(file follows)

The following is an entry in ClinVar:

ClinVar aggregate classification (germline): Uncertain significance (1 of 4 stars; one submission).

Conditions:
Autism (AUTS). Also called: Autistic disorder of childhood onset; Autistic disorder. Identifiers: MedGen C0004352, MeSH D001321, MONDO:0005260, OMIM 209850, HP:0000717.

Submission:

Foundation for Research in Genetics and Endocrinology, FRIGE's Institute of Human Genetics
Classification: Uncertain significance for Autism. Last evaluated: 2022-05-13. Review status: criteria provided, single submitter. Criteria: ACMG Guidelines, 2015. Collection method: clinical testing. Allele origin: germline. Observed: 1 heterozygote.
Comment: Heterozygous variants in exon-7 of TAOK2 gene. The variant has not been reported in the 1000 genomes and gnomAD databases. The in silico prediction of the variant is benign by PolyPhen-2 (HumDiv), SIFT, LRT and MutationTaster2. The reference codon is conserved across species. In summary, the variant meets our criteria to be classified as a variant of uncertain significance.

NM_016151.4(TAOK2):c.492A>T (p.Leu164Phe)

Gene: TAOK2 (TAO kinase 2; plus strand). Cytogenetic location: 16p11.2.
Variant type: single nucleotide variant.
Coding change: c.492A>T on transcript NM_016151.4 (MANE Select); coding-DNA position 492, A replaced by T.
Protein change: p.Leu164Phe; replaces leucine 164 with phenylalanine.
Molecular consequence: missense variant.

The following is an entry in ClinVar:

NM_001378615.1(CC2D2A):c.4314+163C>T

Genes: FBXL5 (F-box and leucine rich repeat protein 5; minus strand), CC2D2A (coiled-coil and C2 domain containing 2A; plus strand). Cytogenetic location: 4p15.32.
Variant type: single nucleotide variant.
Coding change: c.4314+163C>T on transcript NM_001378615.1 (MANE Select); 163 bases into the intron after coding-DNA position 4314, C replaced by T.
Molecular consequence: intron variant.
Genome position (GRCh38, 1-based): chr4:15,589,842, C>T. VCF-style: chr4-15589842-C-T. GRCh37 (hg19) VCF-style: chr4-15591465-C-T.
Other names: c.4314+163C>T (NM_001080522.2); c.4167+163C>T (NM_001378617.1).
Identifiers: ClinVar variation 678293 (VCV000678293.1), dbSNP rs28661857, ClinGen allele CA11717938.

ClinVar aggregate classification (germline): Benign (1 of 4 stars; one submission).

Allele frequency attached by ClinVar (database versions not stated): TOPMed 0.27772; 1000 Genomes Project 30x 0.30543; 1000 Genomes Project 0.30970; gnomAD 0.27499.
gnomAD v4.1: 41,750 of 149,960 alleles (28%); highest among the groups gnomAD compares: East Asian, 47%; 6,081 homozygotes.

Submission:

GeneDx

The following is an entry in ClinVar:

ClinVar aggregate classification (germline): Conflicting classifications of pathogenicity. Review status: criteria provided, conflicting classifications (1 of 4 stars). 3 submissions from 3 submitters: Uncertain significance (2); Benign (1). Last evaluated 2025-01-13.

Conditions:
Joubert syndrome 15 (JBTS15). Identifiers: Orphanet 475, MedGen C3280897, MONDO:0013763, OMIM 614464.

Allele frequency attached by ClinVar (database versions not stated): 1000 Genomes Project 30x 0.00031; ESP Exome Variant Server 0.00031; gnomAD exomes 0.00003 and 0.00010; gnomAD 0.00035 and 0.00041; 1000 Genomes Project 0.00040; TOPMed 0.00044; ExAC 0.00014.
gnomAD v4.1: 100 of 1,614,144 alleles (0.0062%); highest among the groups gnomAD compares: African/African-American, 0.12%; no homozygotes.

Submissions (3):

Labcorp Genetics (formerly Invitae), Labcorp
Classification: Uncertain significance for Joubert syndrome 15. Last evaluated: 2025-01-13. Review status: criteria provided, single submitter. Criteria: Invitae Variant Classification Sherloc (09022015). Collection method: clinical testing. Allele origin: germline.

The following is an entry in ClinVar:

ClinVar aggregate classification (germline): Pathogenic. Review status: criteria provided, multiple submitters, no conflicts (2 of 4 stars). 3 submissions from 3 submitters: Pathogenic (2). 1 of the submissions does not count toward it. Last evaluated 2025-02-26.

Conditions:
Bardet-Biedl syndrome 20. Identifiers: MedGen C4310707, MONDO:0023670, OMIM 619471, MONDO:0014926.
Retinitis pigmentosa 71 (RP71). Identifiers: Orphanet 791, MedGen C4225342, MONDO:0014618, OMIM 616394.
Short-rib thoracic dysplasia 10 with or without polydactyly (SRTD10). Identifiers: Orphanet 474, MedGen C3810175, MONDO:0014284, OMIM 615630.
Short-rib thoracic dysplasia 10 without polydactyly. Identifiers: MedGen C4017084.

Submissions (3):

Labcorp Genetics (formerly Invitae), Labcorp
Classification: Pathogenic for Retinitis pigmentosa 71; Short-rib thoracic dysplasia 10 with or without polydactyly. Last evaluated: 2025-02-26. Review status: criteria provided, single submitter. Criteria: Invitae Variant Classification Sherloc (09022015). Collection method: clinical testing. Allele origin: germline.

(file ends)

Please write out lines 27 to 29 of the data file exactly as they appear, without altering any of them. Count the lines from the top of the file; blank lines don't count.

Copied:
Submission:

GeneDx

The following is an entry in ClinVar: